Parks[edit]

  •   Teddy Park. Named after Teddy Kollek, Jerusalem mayor from 1965-1993, this park is located in the valley just below Jaffa Gate. The highlight is a fountain with 256 water spouts which performs a choreographed water show once an hour; you are encouraged to run through the fountain on a hot day. There's also some archaeology here, but it's unimportant by Jerusalem standards.
  •   Gehinnom (Gehenna). The Bible describes this valley as having been used for child sacrifice. Due to its association with evil, Gehinnom/Gehenna later became a name referring to Hell. Now, it is a pleasant though somewhat neglected park. If you come at night, you will see the cliffs lining the valley lit up in a variety of colored lights.
  •   The Mifletzet. This modern park is a landmark for Jerusalem kids. Its highlight is a giant monster with three tongues, each of which functions as a children's slide.

Do[edit]

  •   Cinema City. A recently built movie theater/shopping mall. Full of loud flashing signs and life-sized movie character figurines, it is the definition of tacky. You'll spend the rest of your trip wondering how they got approval to build it across the street from the Supreme Court. It is a reasonable place to get lunch or see a movie, though.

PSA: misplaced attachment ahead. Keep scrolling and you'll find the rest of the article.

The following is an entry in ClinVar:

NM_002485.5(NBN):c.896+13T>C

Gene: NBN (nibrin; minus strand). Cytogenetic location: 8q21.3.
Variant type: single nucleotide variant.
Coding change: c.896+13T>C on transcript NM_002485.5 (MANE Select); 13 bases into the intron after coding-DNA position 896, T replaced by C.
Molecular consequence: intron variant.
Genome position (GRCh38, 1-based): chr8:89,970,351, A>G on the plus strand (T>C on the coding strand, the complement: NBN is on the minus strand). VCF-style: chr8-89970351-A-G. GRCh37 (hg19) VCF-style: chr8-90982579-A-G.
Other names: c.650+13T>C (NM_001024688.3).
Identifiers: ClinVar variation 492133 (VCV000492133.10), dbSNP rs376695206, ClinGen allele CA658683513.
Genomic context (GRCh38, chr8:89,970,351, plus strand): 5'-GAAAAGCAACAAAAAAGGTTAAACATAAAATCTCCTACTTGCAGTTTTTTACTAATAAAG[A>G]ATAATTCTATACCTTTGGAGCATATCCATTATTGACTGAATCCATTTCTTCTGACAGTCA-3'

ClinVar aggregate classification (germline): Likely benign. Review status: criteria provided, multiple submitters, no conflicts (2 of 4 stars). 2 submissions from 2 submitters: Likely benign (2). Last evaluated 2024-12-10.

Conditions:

• All Nations Cafe (Refa'im Valley, near the Malha train station). If you are interested in learning first hand about the delicate fabric of life in Jerusalem, this cafe offers a social, cultural and ecological experience for both locals and internationals.
  •   First Station (HaTachana HaRishona). Between 1892 and 1998, Jerusalem's train station was located here, not too far from the Old City. The station has since been reopened as an entertainment destination, with restaurants, shops, concerts, and more. There is something going on here every evening. A very nice linear park/bike path extends south from here all the way to Malha.